Gerald of Wales, in a 12th century geography of Ireland, tells the tale of a devoted and devout werewolf couple living like wolves, but with the hearts of Christians. When the wife is dying, the husband goes out at great risk to bring back a priest to administer the last rites. Some of my favorite quotes from this moving scene are when “the wolf said some things about God which seemed reasonable” and the wolf’s first words to the priest: “Do not fear.” These are also the first words spoken by the archangel Gabriel to Mary during the Annunciation, when he reveals that she will bear a miraculous child. So even then, werewolves were given a sympathetic nature.
This stands in apparent contrast to earlier views of such transformations in which the wolf represents the bestiality of the man. In the Medieval conception, the victim could become a wolf, but retain the reason and emotion of a man. The speaker, Jeff Massey, drew a parallel between hypostatis (the idea of God residing in man) with that of the werewolf (wolf residing in man). I dunno about that, but it’s interesting to think about.
The outstanding medieval werewolf appears in the Lais of Marie de France (another 12th century source) in the character of Bisclavret, a nobleman who is transformed into a wolf for three days every week. He is force to reveal this to his wife, who has her lover steal her husband’s clothes so he can’t transform back into a man. But even in his wolf form, he retains his loyalty to the king and behaves so graciously, that the king brings him back to court. After the gentle wolf attacks his disloyal wife (the first sign of violence in the beast), the truth is revealed, and Bisclavret is brough clothes so he can become a man once more.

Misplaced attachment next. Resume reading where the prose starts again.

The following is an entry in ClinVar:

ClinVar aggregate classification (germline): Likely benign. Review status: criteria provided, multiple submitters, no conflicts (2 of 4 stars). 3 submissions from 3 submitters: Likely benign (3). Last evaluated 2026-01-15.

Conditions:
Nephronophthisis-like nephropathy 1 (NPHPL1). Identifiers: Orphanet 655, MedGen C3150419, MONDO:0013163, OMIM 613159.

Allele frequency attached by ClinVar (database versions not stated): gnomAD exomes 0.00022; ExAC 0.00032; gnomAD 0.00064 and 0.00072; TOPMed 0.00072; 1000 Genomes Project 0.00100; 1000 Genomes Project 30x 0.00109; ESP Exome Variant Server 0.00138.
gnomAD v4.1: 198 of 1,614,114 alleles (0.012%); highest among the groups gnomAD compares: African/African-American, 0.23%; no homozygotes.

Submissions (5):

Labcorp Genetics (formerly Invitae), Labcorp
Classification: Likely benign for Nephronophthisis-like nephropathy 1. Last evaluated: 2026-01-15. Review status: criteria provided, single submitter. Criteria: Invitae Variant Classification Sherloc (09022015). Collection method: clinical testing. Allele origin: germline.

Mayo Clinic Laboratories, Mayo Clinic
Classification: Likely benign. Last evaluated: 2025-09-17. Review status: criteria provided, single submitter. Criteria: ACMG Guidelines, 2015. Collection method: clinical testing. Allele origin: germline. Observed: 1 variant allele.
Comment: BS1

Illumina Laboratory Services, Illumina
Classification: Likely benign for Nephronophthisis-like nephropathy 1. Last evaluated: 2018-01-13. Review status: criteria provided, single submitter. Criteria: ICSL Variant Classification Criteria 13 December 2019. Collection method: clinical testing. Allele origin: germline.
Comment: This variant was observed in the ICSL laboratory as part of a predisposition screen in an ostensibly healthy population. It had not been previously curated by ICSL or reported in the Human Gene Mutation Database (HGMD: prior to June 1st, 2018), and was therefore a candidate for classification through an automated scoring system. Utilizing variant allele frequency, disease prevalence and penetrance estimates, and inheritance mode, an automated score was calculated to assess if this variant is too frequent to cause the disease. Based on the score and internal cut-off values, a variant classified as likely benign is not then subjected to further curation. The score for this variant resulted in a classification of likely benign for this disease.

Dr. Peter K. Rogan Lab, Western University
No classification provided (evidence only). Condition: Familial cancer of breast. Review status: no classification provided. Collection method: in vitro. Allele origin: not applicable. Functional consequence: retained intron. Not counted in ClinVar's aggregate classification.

In both of these cases, we don’t know how the good people were afflicted with their fate, but other period tales and superstitions suggest the opposite of Bisclavret’s solution: it’s not the clothes that make the man, but the skin that makes the wolf. In these cases, the werewolf, often a witch, dons a wolfhide in order to deliberately become a wolf and go about ravaging the countryside. In most cases, this results in the witch/wolf eventually being hunted down and slain in wolf form, and thereupon, transforming back. The contrast between this behavior, and that of the good wolves, who apparently succumb through no fault of their own, suggests that the beast resides within us all–and can be managed if you retain your reason. If, however, you revel in the beast, a sorry doom awaits. Wikipedia has a nice selection of methods by which men become wolves in superstitions of different lands.
I recently found a reference to werewolves in the Volsungasaga of 13th century Iceland. Also heard of an Arthurian story about a former werewolf called “Gorligon.” Do you have some good references for early werewolves? Please pass them on!